Nicci Claspell, left, and Payson LewisEXPAND
Nicci Claspell, left, and Payson Lewis
Nicole Priest

You Can Thank La La Land's Songwriters for the Chauvinistic Musical Dogfight

Dogfight the musical (music and lyrics by La La Land creators Benj Pasek and Justin Paul, book by Peter Duchan) is one of those period pieces that make the good old days appear not so good after all — kind of like the musical itself.

The show is based on a 1991 movie written by Bob Comfort and directed by Nancy Savoca. Set in 1963, it starred River Phoenix as a young Marine about to be shipped to Vietnam, and Lili Taylor as a woman he asks on a date. The title refers to a game played by a group of his buddies to see who can bring the biggest “dog” — read: ugly girl — to a party. The guy who brings the ugliest girl wins a pot of money.

Phoenix and Taylor both won praise from critics like Roger Ebert and Peter Travers for their sensitive portrayals of the two lead characters in the story. Suffice it to say, whatever insight and charm the actors and filmmakers brought to the movie has, in this new reincarnation, been thoroughly quashed.

Co-directed by Jennifer Strattan and Jennifer Oundjian, the production at the Hudson Mainstage Theatre features Payson Lewis as Eddie, the “dog”-hunting Marine, while Nicci Claspell (a perfectly attractive woman without the goofy wig and dowdy dress she’s given to wear) depicts Rose, the lovelorn waitress he chooses to bring to the gathering.

Spencer Strong Smith, left, Payson Lewis and Trent MillsEXPAND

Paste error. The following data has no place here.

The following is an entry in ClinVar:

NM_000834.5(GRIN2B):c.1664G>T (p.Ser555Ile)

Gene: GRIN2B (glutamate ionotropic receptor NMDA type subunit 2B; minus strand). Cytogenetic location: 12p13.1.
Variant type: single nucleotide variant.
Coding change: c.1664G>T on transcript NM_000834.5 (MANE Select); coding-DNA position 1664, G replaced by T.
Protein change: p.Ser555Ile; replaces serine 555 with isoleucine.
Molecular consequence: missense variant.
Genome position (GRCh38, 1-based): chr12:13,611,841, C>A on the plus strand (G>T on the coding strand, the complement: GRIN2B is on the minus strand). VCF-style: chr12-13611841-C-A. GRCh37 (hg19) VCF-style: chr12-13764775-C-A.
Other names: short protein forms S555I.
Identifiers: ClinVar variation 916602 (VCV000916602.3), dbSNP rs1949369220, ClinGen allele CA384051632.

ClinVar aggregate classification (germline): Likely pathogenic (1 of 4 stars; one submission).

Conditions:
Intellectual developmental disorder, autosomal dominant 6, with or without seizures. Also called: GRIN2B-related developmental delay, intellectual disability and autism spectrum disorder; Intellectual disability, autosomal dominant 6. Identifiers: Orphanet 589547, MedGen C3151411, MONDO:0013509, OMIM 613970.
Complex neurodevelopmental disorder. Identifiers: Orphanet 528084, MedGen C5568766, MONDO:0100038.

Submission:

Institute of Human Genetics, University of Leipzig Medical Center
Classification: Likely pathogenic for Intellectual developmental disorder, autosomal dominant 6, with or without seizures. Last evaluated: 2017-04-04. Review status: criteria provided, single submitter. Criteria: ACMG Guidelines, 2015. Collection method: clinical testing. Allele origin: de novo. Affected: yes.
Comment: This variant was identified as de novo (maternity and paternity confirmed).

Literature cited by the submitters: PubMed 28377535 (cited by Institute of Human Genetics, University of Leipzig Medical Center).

Spencer Strong Smith, left, Payson Lewis and Trent Mills
Nicole Priest

Eddie’s two best buddies are Boland (Spencer Strong Smith), a crass, sneaky dude who pays the loud-mouthed, mini-skirted Marcy (Emily Morris) to blacken her teeth so as to win the contest; and Bernstein (Trent Mills), an equally boorish, sex-starved guy so desperate to get laid he almost violently assaults a hooker (his buddies hold him back) when she calls it a night before servicing his needs.

The show’s depiction of gender roles and the battle between the sexes in an era prior to the sexual revolution has you heaving a sigh of relief that we’ve moved on. While it’s true that Eddie owns up to his mistake and seeks to make amends, his actions are overshadowed by the ubiquitous nastiness around him. The show seems to wink at the notion of men sniffing after women like prey. And it’s not only the males who are cast in a bad light here: Excepting Rose, the women are mostly portrayed as either cheap and tarty or plain and dull.

That a production with this kind of chauvinistic baggage has been directed by two women would be jaw-dropping were it not so depressing. Nor does it help that the music and lyrics are forgettable, the dancing (choreography by Oundjian) is not quite in sync and the singing is just OK.

Claspell is the best thing in the show because she successfully projects a sane and honest person. As Eddie, Lewis lacks presence; it’s not a crisp performance.

The skillful musicians (musical direction by bass player Elmo Zapp) give it their best shot throughout. But the wigs (hair design by Ariana Castiglia) are hokey, unnatural and unattractive, while costumer Julius Bronola seems to have shopped for the squeaky-clean hippie garb women wear at the end of the play (when it's 1969) in some Beverly Hills boutique.

Hudson Mainstage Theatre, 6539 Santa Monica Blvd, Hollywood; through June 25. plays411.com/dogfight.

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